January 29, 2013

Week 2: Fresh, Clean Water and Nutritious Food

I spent my second week of my Haiti experience in the outpatient pediatrics clinic. Overwhelmingly, the cases were centered around the need for reliable sources of nutritious food and clean water. I saw many ramifications of that in the form of intestinal worms and kwashiorkor malnutrition. Also, almost every kid had terrible tinea capitis. This meant a lot of referrals to the (soon-to-be rebuilt) nutrition center for children and prescriptions for mebendazole, griseofulvin and metronidazole. After being pleasantly surprised by the relative luxuries that the town of Milot had in terms of availability of fruits in the mountains and fresh water, I was shocked to see how many children came in with distended bellies and no weight gain over the course of months to years with "failure to thrive" as the tumbled off their growth curves. In some cases, new mothers didn't even know how often to breast feed their children thinking that their children needed more sleep and would only feed 4-5 times a day. It needs to be closer to 10-12 times per day! That made me wonder if the babies would initially cry from hunger and then after a period of dehydration and weight loss, decide to conserve that energy and just sleep most of the day. It was also in the small single pedi clinic room with three other providers, a Haitian pediatrician, a Haitian resident (here for his year of social service) and a nurse practitioner from the States that I learned how History taking could be a team effort. Quite often, while I was talking with my patients, the pediatrician would interrupt my translator or whip around with a chastising voice and lecture the mothers about their children for five minutes in the middle of her own clinic visits. I'd watch the exchange, initially amused by the response to my (what I thought of as) fairly benign questions and advice. And when pressed, my translator would simply say "they disagreed with my translations." Sometimes women seemed reticent to offer their opinion on the medical situation unfolding. Other times, the translator or resident would chuckle at their responses and tell me "they think it is a Haitian thing." It took me a few days to realize that this actually meant that there were non-Western beliefs at work; Voodoo beliefs that the patients or their parents held and in some cases, delayed care in deference to voodoo ceremonies or treatments.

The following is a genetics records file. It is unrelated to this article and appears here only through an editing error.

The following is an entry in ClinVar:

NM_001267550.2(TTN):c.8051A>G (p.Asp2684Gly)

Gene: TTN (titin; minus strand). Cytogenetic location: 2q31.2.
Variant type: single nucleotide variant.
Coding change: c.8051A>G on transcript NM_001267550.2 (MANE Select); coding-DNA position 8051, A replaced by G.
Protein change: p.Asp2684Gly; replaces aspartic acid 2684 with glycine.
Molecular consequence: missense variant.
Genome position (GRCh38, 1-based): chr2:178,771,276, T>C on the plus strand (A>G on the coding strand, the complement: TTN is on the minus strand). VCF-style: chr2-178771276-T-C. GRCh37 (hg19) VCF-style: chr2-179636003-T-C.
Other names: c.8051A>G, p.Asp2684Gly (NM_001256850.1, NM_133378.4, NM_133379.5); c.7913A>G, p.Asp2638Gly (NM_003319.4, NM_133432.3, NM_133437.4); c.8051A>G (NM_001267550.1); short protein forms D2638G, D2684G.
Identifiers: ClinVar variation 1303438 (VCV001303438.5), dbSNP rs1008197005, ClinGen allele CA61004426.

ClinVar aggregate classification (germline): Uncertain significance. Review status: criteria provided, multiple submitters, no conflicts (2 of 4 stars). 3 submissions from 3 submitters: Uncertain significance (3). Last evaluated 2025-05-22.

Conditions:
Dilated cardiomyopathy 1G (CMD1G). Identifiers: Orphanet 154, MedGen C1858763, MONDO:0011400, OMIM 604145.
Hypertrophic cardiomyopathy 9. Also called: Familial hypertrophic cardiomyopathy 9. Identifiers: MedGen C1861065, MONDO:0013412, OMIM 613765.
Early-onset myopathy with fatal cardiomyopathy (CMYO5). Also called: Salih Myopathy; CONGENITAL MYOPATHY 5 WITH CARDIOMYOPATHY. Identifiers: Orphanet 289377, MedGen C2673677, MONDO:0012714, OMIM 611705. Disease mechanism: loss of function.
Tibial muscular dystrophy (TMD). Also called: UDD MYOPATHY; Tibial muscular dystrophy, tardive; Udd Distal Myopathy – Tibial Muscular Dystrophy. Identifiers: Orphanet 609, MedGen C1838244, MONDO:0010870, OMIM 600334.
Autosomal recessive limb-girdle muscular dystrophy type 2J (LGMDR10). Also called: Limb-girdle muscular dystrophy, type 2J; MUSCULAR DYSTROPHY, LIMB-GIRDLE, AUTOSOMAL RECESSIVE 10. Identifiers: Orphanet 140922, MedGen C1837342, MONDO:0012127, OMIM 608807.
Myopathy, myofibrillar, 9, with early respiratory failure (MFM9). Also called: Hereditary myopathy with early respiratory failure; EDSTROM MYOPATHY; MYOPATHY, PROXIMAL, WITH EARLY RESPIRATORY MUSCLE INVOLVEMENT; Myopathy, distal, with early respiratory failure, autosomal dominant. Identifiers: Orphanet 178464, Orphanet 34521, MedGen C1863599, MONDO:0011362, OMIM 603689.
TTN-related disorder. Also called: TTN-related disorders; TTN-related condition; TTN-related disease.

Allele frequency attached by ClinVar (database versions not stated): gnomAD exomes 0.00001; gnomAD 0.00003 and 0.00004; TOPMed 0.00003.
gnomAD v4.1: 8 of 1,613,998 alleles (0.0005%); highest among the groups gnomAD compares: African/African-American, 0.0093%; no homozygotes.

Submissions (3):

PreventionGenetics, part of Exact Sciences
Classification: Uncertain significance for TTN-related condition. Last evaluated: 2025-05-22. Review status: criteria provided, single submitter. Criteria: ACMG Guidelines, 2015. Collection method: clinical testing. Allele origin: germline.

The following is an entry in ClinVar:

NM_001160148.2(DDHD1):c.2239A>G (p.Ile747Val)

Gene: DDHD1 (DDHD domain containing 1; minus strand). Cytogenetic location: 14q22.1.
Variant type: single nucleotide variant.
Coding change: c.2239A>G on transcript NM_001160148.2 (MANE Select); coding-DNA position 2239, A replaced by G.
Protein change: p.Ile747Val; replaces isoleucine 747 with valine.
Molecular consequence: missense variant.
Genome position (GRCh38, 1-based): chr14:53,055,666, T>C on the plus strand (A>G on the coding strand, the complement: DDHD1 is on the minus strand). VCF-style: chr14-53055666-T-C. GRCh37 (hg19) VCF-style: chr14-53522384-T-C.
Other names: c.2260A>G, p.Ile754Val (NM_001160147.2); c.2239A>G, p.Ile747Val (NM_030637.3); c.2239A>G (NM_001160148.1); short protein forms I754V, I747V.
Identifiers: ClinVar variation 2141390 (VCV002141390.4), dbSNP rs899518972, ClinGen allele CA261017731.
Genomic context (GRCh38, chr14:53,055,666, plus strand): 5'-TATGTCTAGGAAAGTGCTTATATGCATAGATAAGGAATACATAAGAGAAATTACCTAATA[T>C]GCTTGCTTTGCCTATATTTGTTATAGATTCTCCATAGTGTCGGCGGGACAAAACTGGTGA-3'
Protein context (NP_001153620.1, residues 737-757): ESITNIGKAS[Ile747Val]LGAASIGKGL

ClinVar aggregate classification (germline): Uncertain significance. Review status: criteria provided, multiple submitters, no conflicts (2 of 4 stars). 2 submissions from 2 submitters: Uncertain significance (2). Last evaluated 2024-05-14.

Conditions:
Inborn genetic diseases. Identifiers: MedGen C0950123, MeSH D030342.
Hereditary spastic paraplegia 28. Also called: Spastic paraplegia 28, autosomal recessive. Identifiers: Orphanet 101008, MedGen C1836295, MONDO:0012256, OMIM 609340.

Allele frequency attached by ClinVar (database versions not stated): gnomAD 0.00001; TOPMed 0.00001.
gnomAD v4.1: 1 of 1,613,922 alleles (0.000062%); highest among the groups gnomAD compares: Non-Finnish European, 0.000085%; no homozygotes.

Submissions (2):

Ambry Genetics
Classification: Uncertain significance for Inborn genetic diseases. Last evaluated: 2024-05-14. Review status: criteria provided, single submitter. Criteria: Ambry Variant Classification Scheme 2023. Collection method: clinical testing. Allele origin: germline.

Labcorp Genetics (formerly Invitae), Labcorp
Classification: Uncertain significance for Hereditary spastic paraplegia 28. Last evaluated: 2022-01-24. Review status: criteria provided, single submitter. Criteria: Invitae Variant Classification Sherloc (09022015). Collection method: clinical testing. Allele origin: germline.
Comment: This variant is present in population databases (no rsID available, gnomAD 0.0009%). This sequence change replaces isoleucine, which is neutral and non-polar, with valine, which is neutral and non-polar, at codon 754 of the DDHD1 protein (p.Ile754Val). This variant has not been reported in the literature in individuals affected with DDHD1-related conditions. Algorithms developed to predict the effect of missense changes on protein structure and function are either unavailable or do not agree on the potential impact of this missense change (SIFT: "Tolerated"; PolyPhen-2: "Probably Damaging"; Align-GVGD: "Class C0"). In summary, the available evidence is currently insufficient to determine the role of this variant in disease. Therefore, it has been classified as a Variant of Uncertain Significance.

January 20, 2013

Week 1: Tdap, PPDs, and STI screening/_Counseling Needed!

We had an awesome urology team from FL and NJ, some stellar RN students from UCSD and a wonderful cardiologist+sonographer team who were volunteering at the hospital with us this past week.

I was stationed mainly in the outpatient clinic which was more like a walk-in urgent care day, but there were a surprising number of patients who came in for med refills for hypertension or mild acute complaints.  There was also some urgent/emergent care, wound care and urology mixed in-between clinic sessions.  Many of the wounds that I helped some of the nurses with were from motorcycle accidents and we opined the lack of resources for routine Tdap prophylaxis after routine injuries.  Children are vaccinated nowadays, but some of the adults have developed mortal cases of tetanus.

Here are some of the cases that I was involved in during my first week.

Dilated Cardiomyopathy CHF with severe mitral regurgitation (mimicking as "asthma")
Active Pulmonary TB (pretty much all the PPDs I ordered for suspicion of TB were 20mm in size or greater)

Testicular mass - massive hydroceles due to chronic filiriasis
Lymphatic filiariasis (Elephantiasis) of the legs
Tetanus -- mild and severe manifestations (with neck stiffness and muscle spasms vs risus sardonicus and trismus/lockjaw)
Spinal compression fracture with cord compression due to Pott's disease with subsequent spasm and paralysis of the lower limbs

Tinea versicolor
Acne keloidalis nuchae
Full thickness circumferential burn injuries

H. Pylori (80-90% prevalence in Haiti, apparently!)

Severe anemia (Hgb drop from 7 to 4.7 in two days!) due to leiomyomata of the uterus (negative pregnancy test but had a 20 week size uterus!)
8x8cm Breast mass -- likely due to phyllodes tumor in adolescent, hopefully it turns out to be fibroadenoma

Penile reconstruction s/p explosive trauma (a bovie explosion during an elective circumcision)